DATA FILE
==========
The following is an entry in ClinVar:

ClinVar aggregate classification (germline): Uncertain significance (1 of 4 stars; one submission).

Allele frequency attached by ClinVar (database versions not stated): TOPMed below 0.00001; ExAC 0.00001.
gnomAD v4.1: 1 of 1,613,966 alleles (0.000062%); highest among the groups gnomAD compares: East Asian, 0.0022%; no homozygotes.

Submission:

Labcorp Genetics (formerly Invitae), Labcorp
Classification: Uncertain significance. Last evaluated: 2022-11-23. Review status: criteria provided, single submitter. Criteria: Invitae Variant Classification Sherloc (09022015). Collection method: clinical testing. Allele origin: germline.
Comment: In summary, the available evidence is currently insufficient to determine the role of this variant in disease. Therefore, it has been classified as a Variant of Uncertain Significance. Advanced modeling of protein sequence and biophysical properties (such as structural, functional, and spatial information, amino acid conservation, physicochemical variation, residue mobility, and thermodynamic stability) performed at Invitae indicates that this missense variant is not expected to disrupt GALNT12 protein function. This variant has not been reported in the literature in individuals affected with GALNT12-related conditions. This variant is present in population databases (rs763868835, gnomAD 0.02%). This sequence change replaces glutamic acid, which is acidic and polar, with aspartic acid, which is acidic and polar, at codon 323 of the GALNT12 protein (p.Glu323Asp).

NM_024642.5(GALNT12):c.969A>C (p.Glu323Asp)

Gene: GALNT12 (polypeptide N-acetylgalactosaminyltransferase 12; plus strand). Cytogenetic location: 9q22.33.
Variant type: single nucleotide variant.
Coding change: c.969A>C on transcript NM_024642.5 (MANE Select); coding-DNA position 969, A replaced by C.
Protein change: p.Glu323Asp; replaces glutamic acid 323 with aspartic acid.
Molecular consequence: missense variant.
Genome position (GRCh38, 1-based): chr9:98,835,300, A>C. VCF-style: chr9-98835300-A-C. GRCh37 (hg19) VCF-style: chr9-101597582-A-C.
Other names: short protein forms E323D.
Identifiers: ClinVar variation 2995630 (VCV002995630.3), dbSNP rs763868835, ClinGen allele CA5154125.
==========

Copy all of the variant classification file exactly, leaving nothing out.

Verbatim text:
The following is an entry in ClinVar:

ClinVar aggregate classification (germline): Uncertain significance (1 of 4 stars; one submission).

Allele frequency attached by ClinVar (database versions not stated): TOPMed below 0.00001; ExAC 0.00001.
gnomAD v4.1: 1 of 1,613,966 alleles (0.000062%); highest among the groups gnomAD compares: East Asian, 0.0022%; no homozygotes.

Submission:

Labcorp Genetics (formerly Invitae), Labcorp
Classification: Uncertain significance. Last evaluated: 2022-11-23. Review status: criteria provided, single submitter. Criteria: Invitae Variant Classification Sherloc (09022015). Collection method: clinical testing. Allele origin: germline.
Comment: In summary, the available evidence is currently insufficient to determine the role of this variant in disease. Therefore, it has been classified as a Variant of Uncertain Significance. Advanced modeling of protein sequence and biophysical properties (such as structural, functional, and spatial information, amino acid conservation, physicochemical variation, residue mobility, and thermodynamic stability) performed at Invitae indicates that this missense variant is not expected to disrupt GALNT12 protein function. This variant has not been reported in the literature in individuals affected with GALNT12-related conditions. This variant is present in population databases (rs763868835, gnomAD 0.02%). This sequence change replaces glutamic acid, which is acidic and polar, with aspartic acid, which is acidic and polar, at codon 323 of the GALNT12 protein (p.Glu323Asp).

NM_024642.5(GALNT12):c.969A>C (p.Glu323Asp)

Gene: GALNT12 (polypeptide N-acetylgalactosaminyltransferase 12; plus strand). Cytogenetic location: 9q22.33.
Variant type: single nucleotide variant.
Coding change: c.969A>C on transcript NM_024642.5 (MANE Select); coding-DNA position 969, A replaced by C.
Protein change: p.Glu323Asp; replaces glutamic acid 323 with aspartic acid.
Molecular consequence: missense variant.
Genome position (GRCh38, 1-based): chr9:98,835,300, A>C. VCF-style: chr9-98835300-A-C. GRCh37 (hg19) VCF-style: chr9-101597582-A-C.
Other names: short protein forms E323D.
Identifiers: ClinVar variation 2995630 (VCV002995630.3), dbSNP rs763868835, ClinGen allele CA5154125.